Behind the racket

Jessica Moonjely ‘20 was able to win all of her 19 matches last season due to her passion and commitment to tennis

Jessica+Moonjely+%2720+hugs+her+racket+on+a+sunny+day%2C+ready+to+play+some+tennis.
Jessica Moonjely '20 hugs her racket on a sunny day, ready to play some tennis.

Jessica Moonjely '20 hugs her racket on a sunny day, ready to play some tennis.

Jessica Moonjely '20 hugs her racket on a sunny day, ready to play some tennis.

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Whack. A small bright green ball goes flying over the net. Smack. Over and over again. Until it is too far out of your reach. A sigh escapes the coach as she quickly scribbles down some notes. The wind whips through your hair as you tighten your grip around the racket handle. Whack. There it goes again. Over and over again. Everyone holds their breath. You feel the damp sweat on your palms collecting up. At last, a cheer emerges from your teammates.

Moments like these are glorious for Jessica Moonjely ‘20, who has been playing tennis since she was eight years old. Her father always loved watching tennis, but since he never had the chance to take lessons, he wanted Moonjely to have the opportunity he never got. With his support, she came to love it.

Moonjely had a remarkable season last year, as she won all of her matches as a freshman. At the time, she never thought much of it and was more focused on helping her teammates. She didn’t feel pressured, which helped her build up her confidence.

“I think the lack of expectations to live up to definitely was one of the reasons [why] I was able to accomplish what I did last season,” Moonjely said.

Sumner Wallace, Ella Smith

 

Looking back on the memory, she is proud of the accomplishment and is looking forward to another season of hard work.

Moonjely thinks that people often get their motivation from trying to be better than the other players around them, but she drives her motivation from trying to improve from her previous games.

“Comparing from last season, she had some challenging matches. She just found a way to overcome the nerves and was able to stay focused on the objective of the match and her plan,” said Amie Villarini, her coach. “That’s how she was able to overcome the tight matches. She stuck with her plan and her footwork really helped her.”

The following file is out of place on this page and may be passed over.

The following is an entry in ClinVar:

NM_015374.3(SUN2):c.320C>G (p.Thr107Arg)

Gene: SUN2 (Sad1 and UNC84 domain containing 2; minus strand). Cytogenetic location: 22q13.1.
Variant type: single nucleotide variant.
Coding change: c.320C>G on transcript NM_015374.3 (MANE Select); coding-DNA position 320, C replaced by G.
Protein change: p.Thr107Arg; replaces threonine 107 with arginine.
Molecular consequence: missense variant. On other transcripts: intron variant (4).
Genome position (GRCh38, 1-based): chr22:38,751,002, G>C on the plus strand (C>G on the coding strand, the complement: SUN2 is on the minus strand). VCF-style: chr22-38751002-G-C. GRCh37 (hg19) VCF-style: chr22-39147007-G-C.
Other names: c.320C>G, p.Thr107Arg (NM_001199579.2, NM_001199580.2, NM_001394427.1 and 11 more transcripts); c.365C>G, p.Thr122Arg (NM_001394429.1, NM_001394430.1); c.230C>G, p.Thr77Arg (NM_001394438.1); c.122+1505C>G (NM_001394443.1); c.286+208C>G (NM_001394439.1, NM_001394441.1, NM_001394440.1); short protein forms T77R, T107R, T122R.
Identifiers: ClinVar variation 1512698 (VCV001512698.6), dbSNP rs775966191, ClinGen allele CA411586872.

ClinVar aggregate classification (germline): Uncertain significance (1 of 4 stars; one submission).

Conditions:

Tennis is often seen as one of the easiest and least strenuous sports, but Moonjely thinks otherwise.

“Some people might just see two people smacking a ball back and forth over a net, but it’s a lot more than that. Tennis actually requires a lot of mental strength,” she said. “You’re constantly having to anticipate where the ball will come next and […] where you need to hit it. Tennis takes a lot of cardio, balance, and coordination.”

She’s very nice and very passionate about the sport. She always has a really good attitude on the court. She shows that more than anyone.”

— Vivian Mitchell

However, nothing comes without its doubts. With tennis being a sport not played by many, Moonjely has wondered if she has chosen the right sport to play. She later came to realize that the sport is unique and doesn’t regret joining the high school team.

“She’s very nice and very passionate about the sport,” said Vivian Mitchell ‘19, her teammate. “She always has a really good attitude on the court. She shows that more than anyone.”

Villarini agrees that Moonjely has a positive impact on the team.

“Jessica is a little ball of fire. She’s just the most positive person I know,” said Villarini. “She plays with such intensity and she puts a hundred and twenty percent in for every point.”

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